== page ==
A great alternative that is safe for your travels is a Swiss Army Knife that does not come with an actual knife. What it contains, instead, are tools serving the same purposes, like scissors, tweezers, mini-screwdriver, and a nail file that has a pointed and unsharpened end.
Of course, your EDC survival bag will not be complete without a first-aid kit. Note that you do not need to make a full-blown TSA first aid kit. Just a few bandages, prescription meds, and over-the-counter pain relievers should suffice. As much as possible, put some antacids in the kit, too. It is a must to have a basic first-aid kit as you won’t know when you will be dealing with issues while traveling, like headaches, blisters, or traveler’s runs.
The majority of multi-tools nowadays come with a blade, which the TSA does not permit. This is the main reason why you have to figure out ahead of time specific features that you will likely need during your trip.
A great choice is the LEATHERMAN Style PS Keychain Multi-tool that contains several useful tools and features, like nail file, tweezers, screwdrivers, pliers, scissors, and wire cutters. TSA will allow this to pass their screening process.
You can also go for the Gerber 600 Needlenose Multi-Plier Bladeless, which is a full-size multi-tool without the knife.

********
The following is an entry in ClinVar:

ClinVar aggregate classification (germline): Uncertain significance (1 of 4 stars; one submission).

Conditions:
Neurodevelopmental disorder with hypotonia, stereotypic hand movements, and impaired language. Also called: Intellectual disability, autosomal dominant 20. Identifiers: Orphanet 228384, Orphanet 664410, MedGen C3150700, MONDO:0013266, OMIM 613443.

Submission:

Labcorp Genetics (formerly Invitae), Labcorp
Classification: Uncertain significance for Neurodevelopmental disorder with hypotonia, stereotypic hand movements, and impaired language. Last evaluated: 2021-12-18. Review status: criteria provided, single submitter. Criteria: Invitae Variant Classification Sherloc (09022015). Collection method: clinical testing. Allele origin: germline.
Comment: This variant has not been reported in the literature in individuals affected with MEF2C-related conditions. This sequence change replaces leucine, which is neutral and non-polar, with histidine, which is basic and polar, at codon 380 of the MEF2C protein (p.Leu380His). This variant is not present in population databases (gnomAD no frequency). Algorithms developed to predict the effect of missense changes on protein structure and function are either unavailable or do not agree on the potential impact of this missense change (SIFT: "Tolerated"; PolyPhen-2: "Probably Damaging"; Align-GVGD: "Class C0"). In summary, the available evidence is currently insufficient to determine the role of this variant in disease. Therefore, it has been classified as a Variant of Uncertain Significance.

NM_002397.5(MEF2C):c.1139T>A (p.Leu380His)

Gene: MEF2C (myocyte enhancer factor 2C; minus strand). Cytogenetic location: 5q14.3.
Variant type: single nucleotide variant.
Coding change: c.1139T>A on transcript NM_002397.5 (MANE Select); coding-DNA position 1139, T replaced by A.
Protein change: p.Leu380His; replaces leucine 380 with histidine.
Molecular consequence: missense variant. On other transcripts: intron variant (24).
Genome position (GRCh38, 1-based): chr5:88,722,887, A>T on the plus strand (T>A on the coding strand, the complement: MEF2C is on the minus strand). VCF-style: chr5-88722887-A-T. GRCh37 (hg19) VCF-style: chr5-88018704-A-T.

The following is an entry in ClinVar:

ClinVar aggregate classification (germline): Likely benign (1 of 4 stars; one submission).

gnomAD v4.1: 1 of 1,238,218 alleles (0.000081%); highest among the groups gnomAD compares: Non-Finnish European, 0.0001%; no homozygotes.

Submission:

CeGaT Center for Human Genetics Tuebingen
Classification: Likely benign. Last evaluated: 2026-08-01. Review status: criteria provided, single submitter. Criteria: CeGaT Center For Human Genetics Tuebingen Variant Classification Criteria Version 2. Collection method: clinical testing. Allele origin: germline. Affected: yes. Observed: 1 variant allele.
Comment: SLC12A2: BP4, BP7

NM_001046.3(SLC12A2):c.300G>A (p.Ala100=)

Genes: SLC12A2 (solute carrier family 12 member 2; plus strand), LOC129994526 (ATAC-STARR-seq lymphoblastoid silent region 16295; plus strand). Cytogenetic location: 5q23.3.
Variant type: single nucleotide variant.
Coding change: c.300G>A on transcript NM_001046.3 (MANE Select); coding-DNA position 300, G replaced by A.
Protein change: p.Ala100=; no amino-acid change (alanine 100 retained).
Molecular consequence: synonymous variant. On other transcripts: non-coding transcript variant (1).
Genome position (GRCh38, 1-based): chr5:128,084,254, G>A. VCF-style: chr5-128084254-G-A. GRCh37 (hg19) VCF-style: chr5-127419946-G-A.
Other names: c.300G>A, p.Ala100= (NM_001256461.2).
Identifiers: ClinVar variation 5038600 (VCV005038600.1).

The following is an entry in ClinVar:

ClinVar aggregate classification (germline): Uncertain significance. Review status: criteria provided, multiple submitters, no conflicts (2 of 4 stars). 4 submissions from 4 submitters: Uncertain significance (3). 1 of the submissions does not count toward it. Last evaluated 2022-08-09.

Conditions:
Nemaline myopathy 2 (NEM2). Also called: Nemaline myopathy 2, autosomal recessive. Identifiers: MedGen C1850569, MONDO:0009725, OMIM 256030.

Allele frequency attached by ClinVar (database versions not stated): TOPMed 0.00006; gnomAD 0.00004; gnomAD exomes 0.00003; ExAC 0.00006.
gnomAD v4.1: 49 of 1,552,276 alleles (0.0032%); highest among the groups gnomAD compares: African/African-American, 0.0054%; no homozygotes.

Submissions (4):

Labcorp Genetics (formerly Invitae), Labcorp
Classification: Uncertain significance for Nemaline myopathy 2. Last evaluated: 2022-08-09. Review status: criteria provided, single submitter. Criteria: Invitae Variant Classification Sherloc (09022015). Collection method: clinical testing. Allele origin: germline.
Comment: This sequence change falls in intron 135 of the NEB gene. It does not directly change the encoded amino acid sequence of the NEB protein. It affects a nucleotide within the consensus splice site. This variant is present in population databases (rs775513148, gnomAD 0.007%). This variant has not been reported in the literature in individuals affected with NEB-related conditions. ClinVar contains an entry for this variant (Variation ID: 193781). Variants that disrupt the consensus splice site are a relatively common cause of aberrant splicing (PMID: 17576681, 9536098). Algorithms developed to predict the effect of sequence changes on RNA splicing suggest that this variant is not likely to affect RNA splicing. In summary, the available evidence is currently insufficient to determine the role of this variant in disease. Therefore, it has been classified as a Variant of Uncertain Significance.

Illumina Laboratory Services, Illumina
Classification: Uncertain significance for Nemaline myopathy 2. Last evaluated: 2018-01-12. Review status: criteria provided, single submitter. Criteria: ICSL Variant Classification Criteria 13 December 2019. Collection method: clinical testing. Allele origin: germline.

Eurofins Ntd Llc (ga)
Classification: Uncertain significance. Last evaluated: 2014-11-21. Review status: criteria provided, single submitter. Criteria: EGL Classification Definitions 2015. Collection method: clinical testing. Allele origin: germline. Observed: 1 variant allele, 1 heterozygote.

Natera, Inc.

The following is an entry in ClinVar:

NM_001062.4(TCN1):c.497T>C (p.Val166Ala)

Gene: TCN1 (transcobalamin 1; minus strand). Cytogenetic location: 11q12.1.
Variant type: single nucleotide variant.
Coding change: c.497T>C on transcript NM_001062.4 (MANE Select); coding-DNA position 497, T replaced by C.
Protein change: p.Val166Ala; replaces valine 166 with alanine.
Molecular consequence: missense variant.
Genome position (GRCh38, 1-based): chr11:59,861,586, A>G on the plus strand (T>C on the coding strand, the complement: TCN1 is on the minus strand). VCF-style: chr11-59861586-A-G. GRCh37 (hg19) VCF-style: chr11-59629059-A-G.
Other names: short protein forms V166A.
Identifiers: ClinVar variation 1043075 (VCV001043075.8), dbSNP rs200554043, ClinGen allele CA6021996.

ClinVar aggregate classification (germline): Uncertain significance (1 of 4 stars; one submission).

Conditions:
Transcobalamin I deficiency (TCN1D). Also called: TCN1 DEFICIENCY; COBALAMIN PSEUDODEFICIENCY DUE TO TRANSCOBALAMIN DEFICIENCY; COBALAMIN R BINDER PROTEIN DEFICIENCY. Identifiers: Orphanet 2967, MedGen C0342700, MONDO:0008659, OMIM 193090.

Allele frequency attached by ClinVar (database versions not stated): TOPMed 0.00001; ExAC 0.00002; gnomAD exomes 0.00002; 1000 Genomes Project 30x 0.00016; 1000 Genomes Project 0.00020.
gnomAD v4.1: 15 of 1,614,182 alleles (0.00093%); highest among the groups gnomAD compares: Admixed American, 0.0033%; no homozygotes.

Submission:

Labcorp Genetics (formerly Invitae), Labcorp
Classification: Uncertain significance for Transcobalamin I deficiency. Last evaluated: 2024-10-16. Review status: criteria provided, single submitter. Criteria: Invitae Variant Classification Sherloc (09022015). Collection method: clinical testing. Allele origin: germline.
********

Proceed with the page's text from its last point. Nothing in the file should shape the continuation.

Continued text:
The rules and regulations of the TSA permit one set of safety matches and one cigarette lighter, which is also TSA-approved for carry-on. You may also bring two more lighters but you have to put them in your checked baggage. It is also important for these additional lighters to be in containers approved by TSA.
Back-up fuel or flammable items are not allowed, even if you check them. If you are planning to visit a place that requires you to use the mentioned items then ensure that you have the ability to pick these items up once you land.
Bring a survival whistle with you on your trip. It is allowed both in your checked luggage and carry-on bag. However, make sure to check if the whistle you are bringing contains fire-making parts. Remember that you are not permitted to put strike-anywhere matches in all your luggage.
If you have space and can bear the extra weight, here are some nice to have items.
- SAS Survival Handbook pocket edition (any survival handbook will do, choose your favorite)
- A larger, lightweight tarp for a shelter.
- Leatherman Sidekick Carabiner Multipurpose Tool – A carabiner with bottle opener and small wrench.
- Tactical Pen – The trick is to get one that doesn’t look like it’s a tactical pen. The Schrade Tactical Pen is a good choice, for this very reason. If you think that carrying a tactical pen in your
There is never going to be an Airport friendly kit that will let you carry 100% of the supplies you’ll need to go to or from during a long journey, but these carefully chosen items should provide you with a great start.
If we overlooked any items that you think would be helpful, let me know!
There is no need for you to abandon your EDC survival kit if you plan to travel by airplane. Note that there are a few ways for you to modify it in a way that it retains its functionality while adhering to the TSA regulations. However, take note that such TSA regulations often change.
With that, make it a point to check the guidelines and rules set by the TSA one week before your scheduled flight. Be extra careful because TSA agents are authorized to confiscate any item which they think causes suspicion and alarm.